Foreign Policy recently ran an article titled “There’s No Such Thing As Peacetime.”  The article makes some quite salient points, the most notable in the title itself.

There has been a great deal of political discussion over the threat of ‘perpetual war’, as though there has ever really been a time when the U.S. (or any military power) has not had troops in danger, if not active combat. War is a constant. It’s peace, real peace, that’s a rarity. It would be best to consider it not ‘peace’, but ‘a pause between combats.’

Part of the issue of this fear of perpetual war is political; it serves as a means to point out how the political opposition is terrible, because they’re going to “suck us into perpetual war.” The larger part of it, however, is societal. It is indicative of a problem we’ve had in American society for decades now: We want permanent solutions.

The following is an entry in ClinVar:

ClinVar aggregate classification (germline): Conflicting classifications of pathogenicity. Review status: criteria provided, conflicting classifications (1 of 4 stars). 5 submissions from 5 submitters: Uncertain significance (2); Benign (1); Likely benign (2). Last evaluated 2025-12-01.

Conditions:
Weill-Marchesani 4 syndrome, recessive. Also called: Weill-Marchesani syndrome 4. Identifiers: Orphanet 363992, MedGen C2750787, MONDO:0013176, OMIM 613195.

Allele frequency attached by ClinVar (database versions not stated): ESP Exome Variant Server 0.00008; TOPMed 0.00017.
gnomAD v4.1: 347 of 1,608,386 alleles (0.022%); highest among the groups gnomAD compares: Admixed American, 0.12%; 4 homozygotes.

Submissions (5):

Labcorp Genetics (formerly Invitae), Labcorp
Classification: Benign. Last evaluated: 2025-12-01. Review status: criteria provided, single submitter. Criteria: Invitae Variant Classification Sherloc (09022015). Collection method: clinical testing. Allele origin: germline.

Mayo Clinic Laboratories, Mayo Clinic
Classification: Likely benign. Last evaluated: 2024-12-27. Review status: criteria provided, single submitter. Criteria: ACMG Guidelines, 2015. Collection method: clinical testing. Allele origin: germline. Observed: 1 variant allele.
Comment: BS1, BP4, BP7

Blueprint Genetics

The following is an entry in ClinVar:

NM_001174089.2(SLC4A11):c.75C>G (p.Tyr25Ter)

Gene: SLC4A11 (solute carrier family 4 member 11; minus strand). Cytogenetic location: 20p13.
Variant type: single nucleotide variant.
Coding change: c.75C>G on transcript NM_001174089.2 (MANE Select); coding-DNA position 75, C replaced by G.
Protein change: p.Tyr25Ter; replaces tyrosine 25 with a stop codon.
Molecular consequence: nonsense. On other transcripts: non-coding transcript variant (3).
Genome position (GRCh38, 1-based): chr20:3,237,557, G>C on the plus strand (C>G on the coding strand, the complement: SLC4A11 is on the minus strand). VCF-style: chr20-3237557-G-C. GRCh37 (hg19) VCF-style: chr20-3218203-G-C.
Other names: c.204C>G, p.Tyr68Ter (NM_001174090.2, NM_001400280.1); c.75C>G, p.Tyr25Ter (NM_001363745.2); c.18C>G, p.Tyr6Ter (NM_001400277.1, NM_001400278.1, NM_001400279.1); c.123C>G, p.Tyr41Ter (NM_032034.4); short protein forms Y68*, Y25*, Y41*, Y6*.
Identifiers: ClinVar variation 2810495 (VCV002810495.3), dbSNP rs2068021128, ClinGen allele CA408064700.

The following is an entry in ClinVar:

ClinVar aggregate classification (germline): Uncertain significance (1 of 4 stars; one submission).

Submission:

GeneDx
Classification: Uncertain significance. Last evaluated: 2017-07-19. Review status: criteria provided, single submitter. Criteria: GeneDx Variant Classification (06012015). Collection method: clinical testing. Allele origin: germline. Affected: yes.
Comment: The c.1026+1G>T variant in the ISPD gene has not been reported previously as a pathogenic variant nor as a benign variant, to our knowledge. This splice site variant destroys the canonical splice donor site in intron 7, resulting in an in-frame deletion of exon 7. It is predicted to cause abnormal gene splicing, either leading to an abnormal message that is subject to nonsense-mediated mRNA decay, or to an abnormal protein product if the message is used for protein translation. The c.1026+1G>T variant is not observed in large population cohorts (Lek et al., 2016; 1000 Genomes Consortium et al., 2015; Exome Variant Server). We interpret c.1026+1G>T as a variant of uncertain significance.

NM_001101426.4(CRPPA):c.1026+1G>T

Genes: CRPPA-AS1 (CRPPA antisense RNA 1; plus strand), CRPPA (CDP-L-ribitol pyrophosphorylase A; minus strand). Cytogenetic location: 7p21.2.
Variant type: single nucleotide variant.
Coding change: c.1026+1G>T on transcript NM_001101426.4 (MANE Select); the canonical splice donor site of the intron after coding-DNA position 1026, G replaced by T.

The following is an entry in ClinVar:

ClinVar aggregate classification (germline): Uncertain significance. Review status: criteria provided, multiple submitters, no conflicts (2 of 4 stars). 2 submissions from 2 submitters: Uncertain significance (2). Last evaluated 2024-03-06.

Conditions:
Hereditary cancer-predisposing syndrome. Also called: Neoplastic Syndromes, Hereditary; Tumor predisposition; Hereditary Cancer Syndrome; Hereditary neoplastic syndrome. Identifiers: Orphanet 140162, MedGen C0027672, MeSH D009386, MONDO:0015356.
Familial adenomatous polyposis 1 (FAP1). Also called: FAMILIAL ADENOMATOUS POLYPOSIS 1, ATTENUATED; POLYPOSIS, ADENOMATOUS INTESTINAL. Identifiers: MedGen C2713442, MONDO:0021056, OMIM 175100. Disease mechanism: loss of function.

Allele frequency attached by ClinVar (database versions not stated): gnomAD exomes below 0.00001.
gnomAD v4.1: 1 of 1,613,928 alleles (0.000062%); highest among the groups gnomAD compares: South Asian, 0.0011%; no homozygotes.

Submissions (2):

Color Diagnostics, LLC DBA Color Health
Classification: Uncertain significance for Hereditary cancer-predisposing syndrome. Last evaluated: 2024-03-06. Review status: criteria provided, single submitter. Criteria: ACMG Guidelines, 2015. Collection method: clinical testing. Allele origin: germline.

The doves want to end war, usually by way of some vague notions of diplomacy and a background of, “What if they had a war and nobody came?” “We’ll end the wars!” makes a great campaign slogan, but it hasn’t happened, and it isn’t going to happen, for the simple reason that quitting doesn’t address the goals and agendas of the enemy. For a war to ‘end’, both sides have to agree that it’s over.